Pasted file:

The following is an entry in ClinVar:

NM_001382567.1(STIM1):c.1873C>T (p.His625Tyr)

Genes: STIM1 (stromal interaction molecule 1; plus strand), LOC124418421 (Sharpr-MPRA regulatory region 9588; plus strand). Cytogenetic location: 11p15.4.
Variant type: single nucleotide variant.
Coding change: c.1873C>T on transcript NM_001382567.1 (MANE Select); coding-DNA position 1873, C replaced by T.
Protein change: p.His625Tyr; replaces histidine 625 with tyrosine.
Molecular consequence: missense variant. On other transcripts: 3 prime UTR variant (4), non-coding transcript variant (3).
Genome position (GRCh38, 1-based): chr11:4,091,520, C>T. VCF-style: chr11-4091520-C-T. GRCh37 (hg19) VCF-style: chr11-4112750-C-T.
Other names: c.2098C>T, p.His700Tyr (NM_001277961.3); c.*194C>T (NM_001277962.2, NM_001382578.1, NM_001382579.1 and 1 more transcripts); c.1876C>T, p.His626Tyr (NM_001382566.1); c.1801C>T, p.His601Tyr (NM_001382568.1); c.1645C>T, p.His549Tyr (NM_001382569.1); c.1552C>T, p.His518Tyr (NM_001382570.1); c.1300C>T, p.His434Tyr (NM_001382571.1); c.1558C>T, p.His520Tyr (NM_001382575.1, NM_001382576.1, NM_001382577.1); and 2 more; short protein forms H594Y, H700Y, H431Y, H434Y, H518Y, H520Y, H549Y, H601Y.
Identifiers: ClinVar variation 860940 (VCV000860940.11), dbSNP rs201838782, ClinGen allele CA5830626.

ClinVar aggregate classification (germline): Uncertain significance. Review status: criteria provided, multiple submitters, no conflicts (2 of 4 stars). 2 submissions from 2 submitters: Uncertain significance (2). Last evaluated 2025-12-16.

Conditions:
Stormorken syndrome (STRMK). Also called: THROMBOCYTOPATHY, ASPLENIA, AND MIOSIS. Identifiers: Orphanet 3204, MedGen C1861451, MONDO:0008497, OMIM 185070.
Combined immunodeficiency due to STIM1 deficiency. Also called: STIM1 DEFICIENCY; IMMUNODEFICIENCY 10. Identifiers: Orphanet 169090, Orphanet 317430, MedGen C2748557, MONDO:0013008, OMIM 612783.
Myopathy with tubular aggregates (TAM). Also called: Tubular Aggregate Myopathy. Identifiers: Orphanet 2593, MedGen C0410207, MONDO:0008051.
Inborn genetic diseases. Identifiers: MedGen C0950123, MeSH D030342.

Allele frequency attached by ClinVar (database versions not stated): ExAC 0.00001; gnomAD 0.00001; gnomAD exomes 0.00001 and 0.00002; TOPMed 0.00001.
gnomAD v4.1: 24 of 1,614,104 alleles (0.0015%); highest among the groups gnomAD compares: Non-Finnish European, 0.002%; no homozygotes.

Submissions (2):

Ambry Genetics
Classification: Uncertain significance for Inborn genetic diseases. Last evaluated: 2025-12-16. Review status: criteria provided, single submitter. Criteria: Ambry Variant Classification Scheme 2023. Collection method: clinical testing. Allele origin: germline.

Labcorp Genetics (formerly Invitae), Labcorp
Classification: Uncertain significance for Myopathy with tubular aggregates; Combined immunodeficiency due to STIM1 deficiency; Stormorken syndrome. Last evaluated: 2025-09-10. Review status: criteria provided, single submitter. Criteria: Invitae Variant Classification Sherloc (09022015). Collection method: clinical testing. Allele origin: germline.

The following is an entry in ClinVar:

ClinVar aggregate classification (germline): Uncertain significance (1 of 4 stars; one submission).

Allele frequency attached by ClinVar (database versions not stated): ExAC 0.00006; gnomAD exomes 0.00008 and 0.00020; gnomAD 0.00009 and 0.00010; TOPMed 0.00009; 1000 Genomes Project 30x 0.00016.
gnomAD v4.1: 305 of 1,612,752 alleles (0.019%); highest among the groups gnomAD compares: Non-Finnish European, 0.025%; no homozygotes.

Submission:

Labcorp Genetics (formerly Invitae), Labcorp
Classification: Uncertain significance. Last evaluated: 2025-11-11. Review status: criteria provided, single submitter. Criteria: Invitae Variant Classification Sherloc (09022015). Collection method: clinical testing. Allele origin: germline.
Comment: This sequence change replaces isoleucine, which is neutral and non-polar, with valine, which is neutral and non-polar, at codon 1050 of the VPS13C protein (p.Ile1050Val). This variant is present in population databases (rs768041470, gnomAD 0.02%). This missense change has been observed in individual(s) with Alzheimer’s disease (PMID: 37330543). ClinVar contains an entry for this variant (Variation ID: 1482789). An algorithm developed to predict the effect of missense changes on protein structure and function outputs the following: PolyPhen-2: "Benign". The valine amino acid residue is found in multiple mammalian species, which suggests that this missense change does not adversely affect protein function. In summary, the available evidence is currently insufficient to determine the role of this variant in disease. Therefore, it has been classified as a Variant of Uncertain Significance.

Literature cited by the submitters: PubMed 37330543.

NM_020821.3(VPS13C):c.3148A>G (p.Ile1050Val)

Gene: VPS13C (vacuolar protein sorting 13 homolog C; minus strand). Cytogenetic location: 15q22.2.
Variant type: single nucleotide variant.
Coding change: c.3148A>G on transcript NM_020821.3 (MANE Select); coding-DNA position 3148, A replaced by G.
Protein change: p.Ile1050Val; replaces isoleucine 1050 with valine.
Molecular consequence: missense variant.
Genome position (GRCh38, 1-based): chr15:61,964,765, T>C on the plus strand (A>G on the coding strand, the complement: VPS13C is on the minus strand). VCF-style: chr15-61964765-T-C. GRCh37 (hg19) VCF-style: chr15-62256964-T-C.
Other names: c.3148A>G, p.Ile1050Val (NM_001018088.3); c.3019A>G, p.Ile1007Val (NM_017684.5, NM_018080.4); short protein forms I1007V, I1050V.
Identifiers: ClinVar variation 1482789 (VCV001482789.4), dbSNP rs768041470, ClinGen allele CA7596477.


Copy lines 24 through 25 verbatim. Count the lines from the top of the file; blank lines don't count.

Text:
The following is an entry in ClinVar:

ClinVar aggregate classification (germline): Uncertain significance (1 of 4 stars; one submission).